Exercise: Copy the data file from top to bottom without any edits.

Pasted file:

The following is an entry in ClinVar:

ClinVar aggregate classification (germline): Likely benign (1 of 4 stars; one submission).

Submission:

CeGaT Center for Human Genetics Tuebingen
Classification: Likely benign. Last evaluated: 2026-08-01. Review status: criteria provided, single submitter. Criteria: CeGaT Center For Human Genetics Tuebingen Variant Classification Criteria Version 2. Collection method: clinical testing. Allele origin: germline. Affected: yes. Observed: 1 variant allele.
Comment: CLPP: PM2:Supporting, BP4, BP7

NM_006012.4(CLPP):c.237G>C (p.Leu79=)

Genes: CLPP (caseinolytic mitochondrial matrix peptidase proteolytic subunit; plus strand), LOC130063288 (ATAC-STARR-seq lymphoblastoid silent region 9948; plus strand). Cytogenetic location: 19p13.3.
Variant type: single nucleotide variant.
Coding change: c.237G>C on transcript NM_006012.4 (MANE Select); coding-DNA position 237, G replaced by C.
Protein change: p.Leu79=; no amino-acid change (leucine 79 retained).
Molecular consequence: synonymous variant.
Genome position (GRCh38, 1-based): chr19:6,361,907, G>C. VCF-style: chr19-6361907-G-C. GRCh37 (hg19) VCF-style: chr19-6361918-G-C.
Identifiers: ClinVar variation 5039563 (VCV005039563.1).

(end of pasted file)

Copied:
The following is an entry in ClinVar:

ClinVar aggregate classification (germline): Likely benign (1 of 4 stars; one submission).

Submission:

CeGaT Center for Human Genetics Tuebingen
Classification: Likely benign. Last evaluated: 2026-08-01. Review status: criteria provided, single submitter. Criteria: CeGaT Center For Human Genetics Tuebingen Variant Classification Criteria Version 2. Collection method: clinical testing. Allele origin: germline. Affected: yes. Observed: 1 variant allele.
Comment: CLPP: PM2:Supporting, BP4, BP7

NM_006012.4(CLPP):c.237G>C (p.Leu79=)

Genes: CLPP (caseinolytic mitochondrial matrix peptidase proteolytic subunit; plus strand), LOC130063288 (ATAC-STARR-seq lymphoblastoid silent region 9948; plus strand). Cytogenetic location: 19p13.3.
Variant type: single nucleotide variant.
Coding change: c.237G>C on transcript NM_006012.4 (MANE Select); coding-DNA position 237, G replaced by C.
Protein change: p.Leu79=; no amino-acid change (leucine 79 retained).
Molecular consequence: synonymous variant.
Genome position (GRCh38, 1-based): chr19:6,361,907, G>C. VCF-style: chr19-6361907-G-C. GRCh37 (hg19) VCF-style: chr19-6361918-G-C.
Identifiers: ClinVar variation 5039563 (VCV005039563.1).